It doesn’t feel like much.
Japan’s Response to Bullying
At my school, the teachers always refer to the students as “friends.” As in, “Please practice with your friend next to you.” Sometimes they do say “partner,” but I hear a lot of “friend” being thrown around.
I think this is part of a strategy to stop bullying. By saying that all of the students are friends, the teachers think that means the students won’t bully each other. Because friends don’t bully friends, right?
It’s worse when your friends bully you. Always. Friends are people you trust. And when teachers say that all the students are your friends, that makes it all the worse when those “friends” betray you.
Japan’s response to rises in bullying incidents is legislation. I don’t know how more legislation helps—that’s not really going to deter anything. The anti-bullying movements in Japan are really going about it the wrong way. The way people bully others in Japan has deep roots in their cultural mindset, and that’s not easily criticized, broken down, and changed. So I don’t really know how they expect to reduce bullying.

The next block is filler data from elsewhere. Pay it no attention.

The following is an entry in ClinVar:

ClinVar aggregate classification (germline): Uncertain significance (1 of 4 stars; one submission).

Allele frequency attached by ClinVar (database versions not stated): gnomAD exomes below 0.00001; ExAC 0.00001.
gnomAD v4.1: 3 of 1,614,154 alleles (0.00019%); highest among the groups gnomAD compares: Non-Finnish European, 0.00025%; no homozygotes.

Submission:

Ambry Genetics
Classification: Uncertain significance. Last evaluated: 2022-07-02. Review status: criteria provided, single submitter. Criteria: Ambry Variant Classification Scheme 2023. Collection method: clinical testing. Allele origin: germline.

Especially with legislation. What. Yeah, more complicated laws always solve everything.
Cultural Factors in Bullying
Being part of the group is a big deal in Japan, so if you’re different, you’re often bullied. People are bullied in Japan for looking different, for speaking different, for thinking different—if there’s anything different about you, expect to be bullied.
Back in June, I was decorating the English classroom during a free period when a first year class came in to watch a video about bullying. In the video, a girl was being bullied by the other girls in her club (surprise, surprise—it was a basketball team). They called her “irregular.”
I mean that literally. They called her イレギュラー (iregyuraa, or literally the English word “irregular” forced into Japanese pronunciation).